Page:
Ontario Legislature Passes Green Energy Act
McGuinty Government’s Plan Will Lead to Green Jobs and Green Energy
Ontario's Legislature today passed the historic Green Energy Act, intended to attract new investment, create new green economy jobs and better protect the environment. The legislation will now be sent to the province's Lieutenant Governor for Royal Assent.
Once in force, the Green Energy and Green Economy Act (GEA), as well as complimentary policy and regulations, will provide the government with the necessary tools to ensure Ontario's place as North America's renewable energy leader, and to create a culture of conservation, assisting homeowners, government, schools and industry in embracing lower energy use.
The GEA will offer a wide range of economic opportunities for manufacturing and skilled labour as well as new renewable ventures for Aboriginal communities, farmers and community groups in rural Ontario or for urban dwellers, schools or companies looking to invest in rooftop solar to cut their electricity costs.
The legislation was the result of consultation with stakeholders, including public comment on its provisions through both legislative hearings and posting on Ontario's environmental registry.
Key elements of the legislation (and related policy) include:
- Streamlined approvals for renewable energy projects, spurring renewable energy investment while working with municipalities and ensuring strong protection for health, safety and community consultation.
- Mandatory (unless waived by buyer) home energy audits prior to the sale of homes.
- Developing a Feed-in-tariff system to provide guaranteed prices for renewable energy projects, with a related focus on helping companies, farmers, Co-ops and other groups navigate the approvals process, creating Ontario jobs, and developing a smart grid which, among its benefits, will support this new energy supply. .
- Opportunities for municipalities, First Nation and Métis communities to build, own and operate their own renewable energy projects.
- New programs for municipalities, communities and Aboriginal groups to ensure some project costs associated with community renewable energy projects can be recovered.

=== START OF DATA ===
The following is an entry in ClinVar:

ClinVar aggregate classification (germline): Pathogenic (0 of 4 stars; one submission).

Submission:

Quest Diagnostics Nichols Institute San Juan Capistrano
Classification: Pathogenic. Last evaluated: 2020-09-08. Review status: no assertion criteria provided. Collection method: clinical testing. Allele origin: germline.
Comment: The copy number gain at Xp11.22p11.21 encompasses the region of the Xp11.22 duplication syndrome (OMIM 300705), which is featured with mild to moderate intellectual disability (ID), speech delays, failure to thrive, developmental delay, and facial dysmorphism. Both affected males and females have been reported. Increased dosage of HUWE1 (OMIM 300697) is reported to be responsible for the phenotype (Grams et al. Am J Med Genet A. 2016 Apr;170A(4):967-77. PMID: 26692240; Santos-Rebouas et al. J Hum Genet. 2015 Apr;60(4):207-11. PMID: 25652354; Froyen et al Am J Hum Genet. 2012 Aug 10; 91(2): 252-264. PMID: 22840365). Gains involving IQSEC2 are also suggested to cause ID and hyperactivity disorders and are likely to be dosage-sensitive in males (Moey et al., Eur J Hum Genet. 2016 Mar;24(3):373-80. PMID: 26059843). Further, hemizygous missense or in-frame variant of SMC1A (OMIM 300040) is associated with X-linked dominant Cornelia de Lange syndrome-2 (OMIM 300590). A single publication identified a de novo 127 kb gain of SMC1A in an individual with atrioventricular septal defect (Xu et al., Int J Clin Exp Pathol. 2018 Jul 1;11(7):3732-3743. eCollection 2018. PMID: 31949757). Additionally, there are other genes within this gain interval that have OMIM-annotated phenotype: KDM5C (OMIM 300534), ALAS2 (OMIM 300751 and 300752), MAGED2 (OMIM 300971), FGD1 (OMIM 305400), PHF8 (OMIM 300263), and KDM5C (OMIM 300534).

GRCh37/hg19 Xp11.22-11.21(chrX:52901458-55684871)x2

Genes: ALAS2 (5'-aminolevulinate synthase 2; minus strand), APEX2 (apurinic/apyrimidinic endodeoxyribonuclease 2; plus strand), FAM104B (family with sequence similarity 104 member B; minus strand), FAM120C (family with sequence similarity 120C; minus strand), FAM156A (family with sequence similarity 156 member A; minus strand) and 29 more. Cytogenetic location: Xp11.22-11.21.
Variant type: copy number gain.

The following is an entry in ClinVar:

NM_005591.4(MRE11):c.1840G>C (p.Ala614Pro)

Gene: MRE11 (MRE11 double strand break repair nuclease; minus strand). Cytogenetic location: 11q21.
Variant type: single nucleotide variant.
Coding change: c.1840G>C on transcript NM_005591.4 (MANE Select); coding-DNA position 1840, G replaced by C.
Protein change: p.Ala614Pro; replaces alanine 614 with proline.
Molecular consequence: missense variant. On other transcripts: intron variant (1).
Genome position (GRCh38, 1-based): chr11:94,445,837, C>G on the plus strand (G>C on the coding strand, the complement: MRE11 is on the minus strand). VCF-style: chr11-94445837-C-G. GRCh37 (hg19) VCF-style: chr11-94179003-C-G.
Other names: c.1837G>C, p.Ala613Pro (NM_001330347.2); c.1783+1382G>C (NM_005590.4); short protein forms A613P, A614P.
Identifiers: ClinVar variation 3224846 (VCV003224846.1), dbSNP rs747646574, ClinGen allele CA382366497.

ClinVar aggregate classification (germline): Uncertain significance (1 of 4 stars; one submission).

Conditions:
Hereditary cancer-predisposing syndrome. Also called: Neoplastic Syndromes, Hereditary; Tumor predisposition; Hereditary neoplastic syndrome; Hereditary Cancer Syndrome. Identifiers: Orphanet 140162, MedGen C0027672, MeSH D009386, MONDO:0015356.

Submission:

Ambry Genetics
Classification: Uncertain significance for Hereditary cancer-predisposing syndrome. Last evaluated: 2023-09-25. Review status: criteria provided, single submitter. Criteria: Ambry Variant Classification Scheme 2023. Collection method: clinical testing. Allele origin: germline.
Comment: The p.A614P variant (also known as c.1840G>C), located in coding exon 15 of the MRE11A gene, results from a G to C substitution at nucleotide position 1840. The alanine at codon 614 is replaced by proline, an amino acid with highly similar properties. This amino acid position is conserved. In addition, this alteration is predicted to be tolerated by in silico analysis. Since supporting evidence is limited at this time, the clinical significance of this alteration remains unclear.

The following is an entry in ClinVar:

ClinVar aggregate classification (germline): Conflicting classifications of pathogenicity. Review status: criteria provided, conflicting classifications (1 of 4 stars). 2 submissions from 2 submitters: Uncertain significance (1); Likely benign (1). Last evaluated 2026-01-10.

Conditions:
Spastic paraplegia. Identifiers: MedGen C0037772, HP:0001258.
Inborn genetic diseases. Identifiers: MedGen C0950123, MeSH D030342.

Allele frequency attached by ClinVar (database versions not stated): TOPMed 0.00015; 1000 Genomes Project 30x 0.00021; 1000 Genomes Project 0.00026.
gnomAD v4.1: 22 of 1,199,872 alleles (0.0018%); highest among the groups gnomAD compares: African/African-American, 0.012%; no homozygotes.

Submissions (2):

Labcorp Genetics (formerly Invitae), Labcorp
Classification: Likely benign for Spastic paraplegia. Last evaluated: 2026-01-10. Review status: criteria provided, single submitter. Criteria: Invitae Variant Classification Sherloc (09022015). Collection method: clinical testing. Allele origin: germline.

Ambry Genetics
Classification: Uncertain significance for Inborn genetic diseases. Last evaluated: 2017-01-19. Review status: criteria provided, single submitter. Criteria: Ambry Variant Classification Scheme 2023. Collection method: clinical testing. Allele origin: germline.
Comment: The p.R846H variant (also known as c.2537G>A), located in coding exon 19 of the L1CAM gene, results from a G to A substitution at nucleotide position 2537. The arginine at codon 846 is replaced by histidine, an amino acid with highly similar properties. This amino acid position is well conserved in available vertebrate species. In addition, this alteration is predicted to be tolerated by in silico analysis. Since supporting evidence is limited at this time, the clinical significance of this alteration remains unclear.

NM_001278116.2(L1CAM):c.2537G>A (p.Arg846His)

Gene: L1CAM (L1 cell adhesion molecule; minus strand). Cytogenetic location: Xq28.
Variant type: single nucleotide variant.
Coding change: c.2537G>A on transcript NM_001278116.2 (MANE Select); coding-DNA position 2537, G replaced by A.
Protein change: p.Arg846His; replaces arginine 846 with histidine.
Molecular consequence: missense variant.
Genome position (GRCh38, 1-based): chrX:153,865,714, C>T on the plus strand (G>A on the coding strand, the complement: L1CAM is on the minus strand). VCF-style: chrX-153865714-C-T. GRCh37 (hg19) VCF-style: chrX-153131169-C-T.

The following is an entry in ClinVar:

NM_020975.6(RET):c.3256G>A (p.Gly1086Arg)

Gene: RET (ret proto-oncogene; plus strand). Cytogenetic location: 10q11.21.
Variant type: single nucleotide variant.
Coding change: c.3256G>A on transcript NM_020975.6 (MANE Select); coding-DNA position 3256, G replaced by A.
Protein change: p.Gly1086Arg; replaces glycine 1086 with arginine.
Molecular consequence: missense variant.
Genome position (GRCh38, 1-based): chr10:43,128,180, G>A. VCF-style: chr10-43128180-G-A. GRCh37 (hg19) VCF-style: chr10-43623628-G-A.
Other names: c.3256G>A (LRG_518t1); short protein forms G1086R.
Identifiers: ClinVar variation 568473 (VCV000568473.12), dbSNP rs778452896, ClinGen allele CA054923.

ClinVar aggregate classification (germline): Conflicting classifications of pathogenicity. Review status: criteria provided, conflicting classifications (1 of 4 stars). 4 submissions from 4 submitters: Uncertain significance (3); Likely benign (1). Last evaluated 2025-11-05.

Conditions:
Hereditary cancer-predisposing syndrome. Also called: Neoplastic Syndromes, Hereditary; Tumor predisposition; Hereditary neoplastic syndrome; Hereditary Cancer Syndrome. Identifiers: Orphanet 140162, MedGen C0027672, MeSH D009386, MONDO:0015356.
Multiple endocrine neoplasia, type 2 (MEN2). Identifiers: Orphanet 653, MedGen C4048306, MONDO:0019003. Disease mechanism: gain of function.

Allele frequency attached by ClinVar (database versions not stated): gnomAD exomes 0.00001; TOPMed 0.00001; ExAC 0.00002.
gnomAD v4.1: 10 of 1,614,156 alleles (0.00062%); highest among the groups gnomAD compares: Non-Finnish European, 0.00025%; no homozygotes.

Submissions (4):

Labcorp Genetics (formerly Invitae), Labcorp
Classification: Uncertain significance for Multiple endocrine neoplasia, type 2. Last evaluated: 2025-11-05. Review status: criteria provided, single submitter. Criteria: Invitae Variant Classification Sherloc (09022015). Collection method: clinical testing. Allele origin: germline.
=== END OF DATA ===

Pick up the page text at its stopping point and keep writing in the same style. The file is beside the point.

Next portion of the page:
- Establishment of an academic research chair to examine potential public health effects of renewable energy projects.
Once in force, the legislation itself will lead to many important changes, including a process of regulatory and policy changes, which will also benefit from public and stakeholder consultation.
- The Green Energy and Green Economy Act was introduced into the Ontario Legislature on Feb. 23, 2009.
- Over 50,000 jobs in the next three years are expected to result from implementation of the Green Energy Act.
- Canada’s two largest wind farms are located in Ontario and by the end of 2009, nearly 1,200 megawatts of wind capacity will be on-line, enough to power almost 325,000 homes.
- Investments in new renewable energy projects already in place or under construction in Ontario total about $4 billion.
- The Green Energy Act is designed to build on the McGuinty government’s earlier initiatives on the province’s power supply, including a plan to eliminate coal-fired power by 2014, the single largest climate change initiative in Canada.
“The Green Energy Act will truly set us on the path to a 21st century green economy for Ontario, one that is sustainable, easy on the environment, and focused on the jobs of the future. We’ll be working hard to ensure Ontario gets every benefit possible from renewable energy and from the efficiency and savings that come from developing a culture of conservation.”